"Thinking and sweating
And cursing and crying
And turning and reaching
And waking and dying"
-Stephen Sondheim, Merrily We Roll Along, 1982
April 15, 2012
It is one year to the day that I was handed a "dismissal without cause" letter signed by the Commissioner of Education and Governor of the Commonwealth of Kentucky and escorted from my corner office on the eighteenth floor of the Tower. Taken down. Stripped of my ID, my Tower Pass, my Company Phone. In the light of day. Some colleagues were there. They saw it. The system did not want that. They asked I stay down in the HR office until the workers were gone so that my humiliation might not be witnessed by my colleagues, my friends.
"Wait until after work hours," They said. "We'll give you until 6:00pm to clear the building."
I said "no". Take me now. I want them to see this.
The next few days and weeks were horrifying for my partner Tom and I. Thankfully, we were able to negotiate a somewhat feasible settlement with the Kentucky Retirement System. There was an Angel at their office. We sent her a kind card.
Late spring and summer followed. Tom was ever supportive. I spent days at the pool while he went to work. I slept. A lot. We cancelled long-planned trips to New York to see shows that we had paid for and to attend the coveted James Beard Awards that he had so looked forward to. His first being a member of their Foundation.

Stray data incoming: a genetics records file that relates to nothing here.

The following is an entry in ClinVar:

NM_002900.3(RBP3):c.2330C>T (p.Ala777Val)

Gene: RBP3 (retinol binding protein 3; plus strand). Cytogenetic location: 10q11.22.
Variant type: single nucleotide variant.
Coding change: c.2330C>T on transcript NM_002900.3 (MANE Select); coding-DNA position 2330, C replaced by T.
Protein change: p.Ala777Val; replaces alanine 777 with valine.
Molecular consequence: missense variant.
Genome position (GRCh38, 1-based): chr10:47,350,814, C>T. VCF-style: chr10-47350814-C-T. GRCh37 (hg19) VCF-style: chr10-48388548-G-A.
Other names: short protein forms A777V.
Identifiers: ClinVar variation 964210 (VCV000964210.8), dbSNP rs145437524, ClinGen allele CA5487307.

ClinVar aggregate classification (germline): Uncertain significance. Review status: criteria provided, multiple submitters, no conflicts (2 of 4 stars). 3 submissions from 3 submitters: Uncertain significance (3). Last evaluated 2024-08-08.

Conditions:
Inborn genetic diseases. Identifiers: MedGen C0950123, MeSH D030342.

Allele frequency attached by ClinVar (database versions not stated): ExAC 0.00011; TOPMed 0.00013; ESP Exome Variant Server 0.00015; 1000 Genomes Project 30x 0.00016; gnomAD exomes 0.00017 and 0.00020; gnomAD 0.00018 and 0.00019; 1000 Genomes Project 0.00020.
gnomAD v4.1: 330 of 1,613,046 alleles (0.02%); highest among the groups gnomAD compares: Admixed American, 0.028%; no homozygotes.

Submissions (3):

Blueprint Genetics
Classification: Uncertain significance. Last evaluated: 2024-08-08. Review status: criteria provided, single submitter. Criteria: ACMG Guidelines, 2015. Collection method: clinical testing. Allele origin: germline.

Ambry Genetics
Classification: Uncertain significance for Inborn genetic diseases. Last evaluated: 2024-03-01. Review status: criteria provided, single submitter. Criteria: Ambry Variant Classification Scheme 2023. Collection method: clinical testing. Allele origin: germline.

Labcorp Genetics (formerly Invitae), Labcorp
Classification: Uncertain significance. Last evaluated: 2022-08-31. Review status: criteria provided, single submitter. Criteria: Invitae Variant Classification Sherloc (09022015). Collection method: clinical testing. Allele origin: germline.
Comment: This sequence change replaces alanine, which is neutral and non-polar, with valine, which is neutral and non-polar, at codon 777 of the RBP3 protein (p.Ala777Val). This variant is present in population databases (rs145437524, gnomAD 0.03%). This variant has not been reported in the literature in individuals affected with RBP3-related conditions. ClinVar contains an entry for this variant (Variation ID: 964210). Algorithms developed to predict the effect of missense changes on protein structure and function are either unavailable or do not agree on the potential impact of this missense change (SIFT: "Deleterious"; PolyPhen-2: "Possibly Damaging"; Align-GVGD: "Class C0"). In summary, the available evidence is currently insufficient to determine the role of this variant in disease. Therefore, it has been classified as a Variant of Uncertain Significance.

I still don't know what happened, really. But I do know this:
A former colleague reached out. I have spent the past school year proudly serving as a leadership facilitator for an educational cooperative in eastern Kentucky hungry for support and growth.
At the recommendation of one of the most powerfully connected women in Lexington, I have been named to the Board of Directors of a center that serves special-needs infants and toddlers.
People believe in me. Tom believes in me. My family. People like you who post comments here and otherwise.
I turned 50 in the midst of all of this and have never felt more alive. Free, even.
Just an update, a year later.
"Till the days go by, till the days go by
Till the days go by, till the days go by."